Health secretary Jeremy Hunt has acknowledged it is impossible to deliver safe care without adequate numbers of staff. However, he has confirmed the government will not be introducing a minimum safe staffing level.
Responding to the Francis report into care failings at Mid Staffordshire Foundation Trust this lunchtime, Mr Hunt highlighted the new requirement for trusts to publish staffing levels on their wards, as revealed by Nursing Times.
He said the government recognised it was not possible to deliver good care without safe staffing levels and had looked carefully at the evidence for introducing a minimum staffing level from the centre but had decided the numbers were different for different wards.
Mr Hunt said Robert Francis QC’s report and the actions that will follow it would be “completely transformational in terms of its impact on the NHS”.
“There’s a real sense of the culture of the NHS beginning to change,” he added.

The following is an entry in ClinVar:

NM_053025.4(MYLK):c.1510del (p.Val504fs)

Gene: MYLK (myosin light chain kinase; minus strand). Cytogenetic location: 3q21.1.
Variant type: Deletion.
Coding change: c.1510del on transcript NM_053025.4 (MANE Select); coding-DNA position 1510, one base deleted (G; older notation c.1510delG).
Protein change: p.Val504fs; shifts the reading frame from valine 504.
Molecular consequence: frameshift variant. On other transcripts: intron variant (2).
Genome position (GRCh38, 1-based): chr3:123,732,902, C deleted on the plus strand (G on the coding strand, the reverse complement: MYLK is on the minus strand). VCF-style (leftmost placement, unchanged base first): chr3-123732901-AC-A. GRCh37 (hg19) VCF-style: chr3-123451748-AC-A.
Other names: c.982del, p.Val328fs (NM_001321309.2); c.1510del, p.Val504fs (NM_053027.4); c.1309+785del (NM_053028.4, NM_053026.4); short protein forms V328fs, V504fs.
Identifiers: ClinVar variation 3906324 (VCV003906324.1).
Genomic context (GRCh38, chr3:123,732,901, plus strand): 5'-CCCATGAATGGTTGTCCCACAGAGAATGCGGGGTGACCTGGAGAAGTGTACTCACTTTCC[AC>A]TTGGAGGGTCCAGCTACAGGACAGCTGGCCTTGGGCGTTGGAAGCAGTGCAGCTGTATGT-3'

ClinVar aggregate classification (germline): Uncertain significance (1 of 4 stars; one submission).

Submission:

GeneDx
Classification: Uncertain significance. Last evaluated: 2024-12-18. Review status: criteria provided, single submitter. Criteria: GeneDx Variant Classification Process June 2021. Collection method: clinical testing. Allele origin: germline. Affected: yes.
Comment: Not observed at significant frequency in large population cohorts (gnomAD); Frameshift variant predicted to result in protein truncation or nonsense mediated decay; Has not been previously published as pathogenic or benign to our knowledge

The response also stopped short of telling hospitals that ward sisters must be always be supervisory and rejected outright recommendations relating to the regulation of healthcare assistants.
Mr Hunt said the need for regulation would be addressed through plans for a compulsory care certificate for HCAs and to ensure hospitals used the existing disclosure and barring scheme for HCAs found to be unsuitable to work with patients.
Chief nursing officer for England Jane Cummings said new guidance from the National Quality Board would help organisations set their own safe staffing levels.
She also highlighted plans to improve the way NHS learns from complaints through quarterly reporting and a focus on common themes rather than just numbers.
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